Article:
ALLRED: Well, it is unusual for them to go back and perhaps that's because the jury foreman was indicating that the jury was having trouble with the jury instruction, or understanding the law, so the judge gave them that second opportunity. But, again, there is an acquittal. The prosecutor in the United States cannot appeal from an acquittal, as they can in some other countries and so the case is done.

BERMAN: It is what it is. All right. Gloria Allred, thank you so much for joining us.

ALLRED: Thank you.

BERMAN: Really appreciate it.

ALLRED: Thank you, John.

ROMANS: Ahead on STARTING POINT this morning, our HLN's Nancy Grace goes behind bars to uncover how Jodi Arias is faring in jail. A preview of her report coming up.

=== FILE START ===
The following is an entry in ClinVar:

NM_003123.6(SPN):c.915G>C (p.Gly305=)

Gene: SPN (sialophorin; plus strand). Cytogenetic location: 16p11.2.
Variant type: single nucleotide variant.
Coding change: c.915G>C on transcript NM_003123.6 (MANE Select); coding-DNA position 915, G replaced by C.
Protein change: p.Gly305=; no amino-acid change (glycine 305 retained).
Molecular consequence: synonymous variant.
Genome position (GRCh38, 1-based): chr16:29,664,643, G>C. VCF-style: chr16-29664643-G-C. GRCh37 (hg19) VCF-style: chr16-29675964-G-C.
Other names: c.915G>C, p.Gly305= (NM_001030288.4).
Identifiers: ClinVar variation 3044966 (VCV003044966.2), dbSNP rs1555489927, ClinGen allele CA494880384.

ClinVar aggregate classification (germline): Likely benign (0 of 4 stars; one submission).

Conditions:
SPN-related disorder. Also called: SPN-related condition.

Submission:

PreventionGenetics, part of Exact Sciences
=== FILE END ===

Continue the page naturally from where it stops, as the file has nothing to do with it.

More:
BERMAN: And a giant shark, a really, really giant shark.


BERMAN: Perhaps the big ever in history, caught and just 15 miles off the coast of southern Florida. We'll have that story just after the break. You're watching STARTING POINT.

(COMMERCIAL BREAK) BERMAN: Taking a look at some of our top stories this morning.

Colorado movie theater massacre suspect James Holmes has pleaded not guilty by reason of insanity. The move accepted by a judge means that Holmes will undergo months of psychiatric evaluation. Holmes was arrested moments after the massacre at a theater in Aurora that left 12 people dead and dozen others injured. Prosecutors are seeking the death penalty in the case.

ROMANS: Los Angeles Police Officials reportedly determining the 2009 firing of Officer Christopher Dorner was appropriate and his claims of racism and corruption in the department, unfounded. That's an according to an Associated Press report.